Are the current driver training techniques fit for purpose?
John Farlam shares his thoughts and experience on how difficult it is to prove how effective current training techniques are.
At the end of that article I asked a question…
“In 2021, despite over 25 years of ORDIT much of the training available for people who wish to become ADIs is much the same as it was in the 1970’s – effectively car-based trial and error learning – which begs the question, is it fit for purpose?”
The Part-Three pass rate has crept up slowly over the last few years with the latest figures showing a rate of 38% up from around 27% in 2008 – but this is not the ‘qualification rate’. Part-Two and Part-Three pass rates are easy to find via DVSA statistics, but qualification rate is a different beast altogether.
The real qualification rate is impossible to calculate – this is because test data is published by the number of tests taken, not by the number of individuals taking tests. Add to this that there will be some who register with the DVSA but never start the testing process and others who sign up for courses but never get as far as registering with the DVSA.
The published statistics can also be ‘misleading’. Because, as mentioned above, the stats show ‘tests taken’ rather than individuals taking tests they are an unreliable measure of the efficacy of the training given in preparation for test. For example if everyone passed Part-Three on the third attempt the statistics would show a pass rate of 33.33% – but the qualification rate would be 100%.
With well over 40 years of experience in the industry and 30 years ADI Training experience at a national level I like to think that I have a good ‘feel’ for the figures and my guestimate would be that the ‘real’ qualification rate is certainly below 20% and likely to be around 15%.
Given my estimate that as few as 15% of those who start out go on to qualify it would suggest that the training available is far from fit for purpose!
But closer inspection will show that the low qualification rates, like exam pass rates are also an unreliable measure of training efficacy.
In a free market economy anyone can train to become a driving instructor, there are no pre-requisite qualifications or skill requirements for those wishing to start the process.
Although many instructors have called for ‘pre-vetting’ of would-be instructors it’s questionable whether this would be socially acceptable. The ‘fit and proper person’ legislation and exam structure ensures a minimum standard for qualification and so the current system limits any public safety risk. The only risk is that some people might lose money after paying for a training programme. But then people can lose money in lots of ways!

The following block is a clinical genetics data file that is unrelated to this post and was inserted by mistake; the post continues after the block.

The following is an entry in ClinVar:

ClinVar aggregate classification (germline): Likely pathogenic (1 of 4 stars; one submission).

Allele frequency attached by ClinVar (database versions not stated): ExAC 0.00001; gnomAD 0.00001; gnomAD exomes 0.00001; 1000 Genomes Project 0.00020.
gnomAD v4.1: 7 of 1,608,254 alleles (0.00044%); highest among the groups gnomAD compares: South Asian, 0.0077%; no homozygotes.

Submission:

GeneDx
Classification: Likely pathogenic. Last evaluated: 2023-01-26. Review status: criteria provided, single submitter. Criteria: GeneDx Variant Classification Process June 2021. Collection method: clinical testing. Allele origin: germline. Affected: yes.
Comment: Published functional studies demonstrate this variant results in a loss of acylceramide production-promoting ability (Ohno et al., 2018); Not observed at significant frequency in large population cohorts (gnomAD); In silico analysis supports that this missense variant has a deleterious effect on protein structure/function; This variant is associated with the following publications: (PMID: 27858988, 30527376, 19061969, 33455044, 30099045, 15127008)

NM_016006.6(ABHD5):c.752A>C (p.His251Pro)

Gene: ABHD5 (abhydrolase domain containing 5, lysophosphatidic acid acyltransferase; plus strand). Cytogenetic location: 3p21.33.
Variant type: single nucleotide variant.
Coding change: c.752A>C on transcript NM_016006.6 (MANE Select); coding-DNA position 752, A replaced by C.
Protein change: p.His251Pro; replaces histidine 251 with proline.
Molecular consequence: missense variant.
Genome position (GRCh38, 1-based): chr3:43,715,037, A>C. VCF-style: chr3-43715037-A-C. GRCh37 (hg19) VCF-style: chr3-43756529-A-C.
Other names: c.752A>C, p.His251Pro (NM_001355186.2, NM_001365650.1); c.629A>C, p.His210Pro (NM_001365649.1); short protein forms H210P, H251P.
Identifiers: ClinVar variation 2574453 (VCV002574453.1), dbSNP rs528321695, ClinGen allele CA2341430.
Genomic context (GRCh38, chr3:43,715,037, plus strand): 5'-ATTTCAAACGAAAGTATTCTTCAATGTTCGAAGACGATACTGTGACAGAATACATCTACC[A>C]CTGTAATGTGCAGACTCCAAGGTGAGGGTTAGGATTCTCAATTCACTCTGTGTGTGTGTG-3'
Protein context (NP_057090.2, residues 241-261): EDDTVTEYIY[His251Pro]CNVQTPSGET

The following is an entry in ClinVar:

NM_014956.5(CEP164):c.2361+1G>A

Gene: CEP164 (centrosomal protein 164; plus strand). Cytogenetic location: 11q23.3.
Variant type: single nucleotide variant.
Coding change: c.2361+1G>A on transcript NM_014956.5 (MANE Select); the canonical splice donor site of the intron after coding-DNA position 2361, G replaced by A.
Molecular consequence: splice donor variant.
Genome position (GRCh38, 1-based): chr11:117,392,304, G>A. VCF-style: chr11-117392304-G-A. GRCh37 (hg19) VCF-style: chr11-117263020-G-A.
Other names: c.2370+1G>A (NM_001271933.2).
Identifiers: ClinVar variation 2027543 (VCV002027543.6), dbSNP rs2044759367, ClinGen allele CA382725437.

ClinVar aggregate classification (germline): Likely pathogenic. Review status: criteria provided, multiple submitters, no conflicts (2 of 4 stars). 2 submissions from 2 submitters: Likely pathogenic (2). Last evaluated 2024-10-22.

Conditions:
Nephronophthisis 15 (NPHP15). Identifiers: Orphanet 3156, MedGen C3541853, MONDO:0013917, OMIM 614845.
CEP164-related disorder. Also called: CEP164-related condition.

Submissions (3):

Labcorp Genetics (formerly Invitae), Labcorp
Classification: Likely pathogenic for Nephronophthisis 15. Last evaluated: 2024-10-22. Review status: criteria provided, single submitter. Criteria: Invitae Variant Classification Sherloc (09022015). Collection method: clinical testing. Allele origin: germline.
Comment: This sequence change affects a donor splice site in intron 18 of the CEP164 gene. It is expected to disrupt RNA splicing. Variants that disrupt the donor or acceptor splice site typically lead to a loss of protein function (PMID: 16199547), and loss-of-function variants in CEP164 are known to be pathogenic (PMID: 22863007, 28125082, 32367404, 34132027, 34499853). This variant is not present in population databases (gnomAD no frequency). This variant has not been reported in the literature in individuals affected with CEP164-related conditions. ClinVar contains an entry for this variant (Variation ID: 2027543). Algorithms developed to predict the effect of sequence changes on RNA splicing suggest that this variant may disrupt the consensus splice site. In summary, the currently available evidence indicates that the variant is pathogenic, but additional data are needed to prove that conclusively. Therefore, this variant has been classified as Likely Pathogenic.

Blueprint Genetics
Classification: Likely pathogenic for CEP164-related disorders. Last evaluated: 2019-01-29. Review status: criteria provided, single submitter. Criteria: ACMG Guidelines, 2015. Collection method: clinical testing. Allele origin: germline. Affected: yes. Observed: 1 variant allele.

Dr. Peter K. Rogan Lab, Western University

The UK has a fairly robust advertising standards system and a rigorous court system to prevent people being mis-sold courses in driver training or anything else, and a means to recoup their money if they are victims of mis-selling. As with anything else I would urge consumers to ‘read the small print’ and to be fully aware of what they are buying (there are still ADI trainers and driving schools who have no terms and conditions attached to their courses, leaving consumers in a very difficult position if they have cause for complaint).
Pre-vetting might go some way to addressing qualification issues, but some of the best instructors and innovators I have known over the years would have been debarred from the industry before they even started.
Fit for purpose?
So far, based on my ramblings above it seems that there is no easy measure to determine whether ADI training I the UK is fit for purpose. But I haven’t mentioned ORDIT!
I feel that I should mention ORDIT at this point, but unfortunately it won’t add much to the question.
From time-to-time over the years I have tried to find data that demonstrates that ORDIT registered companies and trainers perform better than ‘the rest’ – no one has been able to help me with any measurable information.
I have my own theory that on average ORDIT trainers might be doing a little better than those who are not registered – but that this is despite ORDIT, not because of it. My thinking here is that many of those who are drawn to ORDIT tend to be those who place a high value on ‘being the best’ – they are often individuals who have other qualifications over and above the ADI qualification. In other words they would probably be the most successful regardless of any training register that was in place.
My personal experience has shown me that ORDIT does not necessarily have the best trainers and that it does not offer any guarantee for would-be instructors.
So I’m still no further forward in answering my own question about whether ADI training is fit for purpose. Next time I’ll consider the methodologies of training to see if that will shed any light on the question.
John Farlam, Founder and Training Director, DRIVE.
To learn more about DRIVE and how you can grow your career with them, please see: https://trainwithdrive.co.uk/work-with-us/